Two and a half years later, Natalie is still lost. She works, sleeps (well, as much as the sexually frustrated village foxes will allow), and sees friends just often enough to allay their worries, but her life is empty. And she can only bring herself to play music at a London train station’s public piano where she can be anonymous. She’s lost motivation, faith in love, in happiness . . . in everything.

But when someone begins to mysteriously leave the sheet music for her husband’s favorite songs at the station’s piano, Natalie begins to feel a sense of hope and excitement for the first time. As she investigates just who could be doing this, Natalie finds herself on an unexpected journey toward newfound love for herself, for life, and maybe, for a special someone.

Topics & Questions for Discussion (12-15 Discussion Questions)

1. Describe the characters of Natalie and Tom. Which of their qualities make them a good match for each other? Were you rooting for them as a couple, or for Natalie and Joe? Why?

2. In chapter five, Natalie explains that she enjoys spending time at Russ’ gravesite, saying, “I don’t think people understand me when I say I like to go there” (p. 44). As you get to know Natalie better over the course of the novel, do you come to understand why she likes to spend time there? What insight does that give you into her character?

3. When Natalie tells Joe her fears, she mentions how so many quotes about grief are about moving on and starting a new life, but “I just want to say: I liked my old one actually. Because I was really happy there, so what do you say to that?” (p. 196). How do you think you would respond to Natalie?

4. When Tom and Natalie go tile shopping, Natalie is stopped short by the feeling of “possibility” happening in her life again. Why is possibility important to Natalie at this point in the story?

5. Tom asks Natalie to explain to him what she’s scared of, and Natalie replies, “Everything. Of never feeling like myself again. Or feeling too much like myself again. Scared of moving. Of not. Of talking about him. Of not talking about him” (p. 162). Have you ever felt like Natalie? Do you relate to her feeling scared of both changing and not changing?

6. If someone were to leave you pieces of music, what songs would they be and why?

7. Shauna advises Natalie to be up front with what she wants from other people, as nobody can read minds. What do you think of Shauna’s advice? Where in Natalie’s life does she need to be more direct with what she wants from her relationships, and where does she need to listen more to what other people are telling her?

8. Do you think Natalie’s reaction to Joe’s revelation was fair? Would you have reacted similarly? Why or why not?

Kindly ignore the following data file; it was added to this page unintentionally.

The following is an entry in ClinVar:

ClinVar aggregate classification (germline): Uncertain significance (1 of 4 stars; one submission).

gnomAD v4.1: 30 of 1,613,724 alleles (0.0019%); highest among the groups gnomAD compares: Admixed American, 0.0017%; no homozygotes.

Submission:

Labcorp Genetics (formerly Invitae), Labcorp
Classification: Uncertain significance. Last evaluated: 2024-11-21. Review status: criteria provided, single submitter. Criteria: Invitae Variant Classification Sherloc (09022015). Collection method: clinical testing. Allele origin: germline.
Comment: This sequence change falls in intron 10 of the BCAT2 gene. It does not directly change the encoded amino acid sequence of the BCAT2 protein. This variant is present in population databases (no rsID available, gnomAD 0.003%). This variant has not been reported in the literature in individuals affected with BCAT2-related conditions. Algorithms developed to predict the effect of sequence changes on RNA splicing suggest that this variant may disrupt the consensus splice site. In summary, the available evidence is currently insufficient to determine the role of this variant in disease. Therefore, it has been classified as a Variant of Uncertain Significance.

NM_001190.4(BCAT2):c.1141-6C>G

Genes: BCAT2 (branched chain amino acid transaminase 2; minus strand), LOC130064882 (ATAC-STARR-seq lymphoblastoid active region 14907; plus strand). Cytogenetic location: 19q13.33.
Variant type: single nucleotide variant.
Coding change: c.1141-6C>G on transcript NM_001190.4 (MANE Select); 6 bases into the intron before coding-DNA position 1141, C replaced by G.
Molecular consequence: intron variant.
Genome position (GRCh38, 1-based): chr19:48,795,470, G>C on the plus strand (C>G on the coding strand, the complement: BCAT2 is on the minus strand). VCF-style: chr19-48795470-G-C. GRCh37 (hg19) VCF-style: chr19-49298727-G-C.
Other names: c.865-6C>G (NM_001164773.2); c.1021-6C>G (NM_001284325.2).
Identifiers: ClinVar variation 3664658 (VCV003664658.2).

9. Do you think Roxane’s assessment of Natalie thinking of her friends as her enemies has any truth to it? How might Natalie start repairing some of her friendships?

10. What qualities of Natalie’s will make her a good teacher and music therapist?

11. If you were Natalie, do you think you would sell the cottage? Do you think Natalie could have moved forward in her life without selling the home she shared with Russ?

Enhance Your Book Club (3-5 Enhance Your Book Club Suggestions)

1. Pay homage to Russ and go to a garage or yard sale as a group, and pick out some pieces that you think have some history. Share your finds with your book club and why you found them special.

2. As a group, share the songs you chose for question 6, then put them on a playlist and have a listening party. Consider paying homage to Tom and Natalie’s first encounter by serving chips and guacamole.

3. Read one of Lia Louis’s other novels, including DEAR EMMIE BLUE and EIGHT PERFECT HOURS. Compare the themes and characters in the two novels. What does Lia seem to be interested in exploring in her stories?

A Conversation with Lia Louis (10 – 12 Questions)

Q: Why did you decide you wanted your main character to be a widow? What did you want to explore by having Natalie be grieving for Russ?

A: I wanted to explore what happens when the everyday, comfortable routine of your life is taken away and how you move forward when it’s something you would have never chosen for yourself. What do you do with all the plans you had? What do you do with the anger, the feeling of injustice, the fear? This was something I was really thinking in 2020 and 2021, when a lot of us were put into “lockdown” because of the pandemic and lost so many of the things (and some of us, sadly, people) that made up our everyday world. There was a lot of loss during that time, and there was nothing we could do about it. It’s easy to forget who you are when faced with loss, I think, and it’s the little things that prevail during those times. And in Natalie’s case, it was music.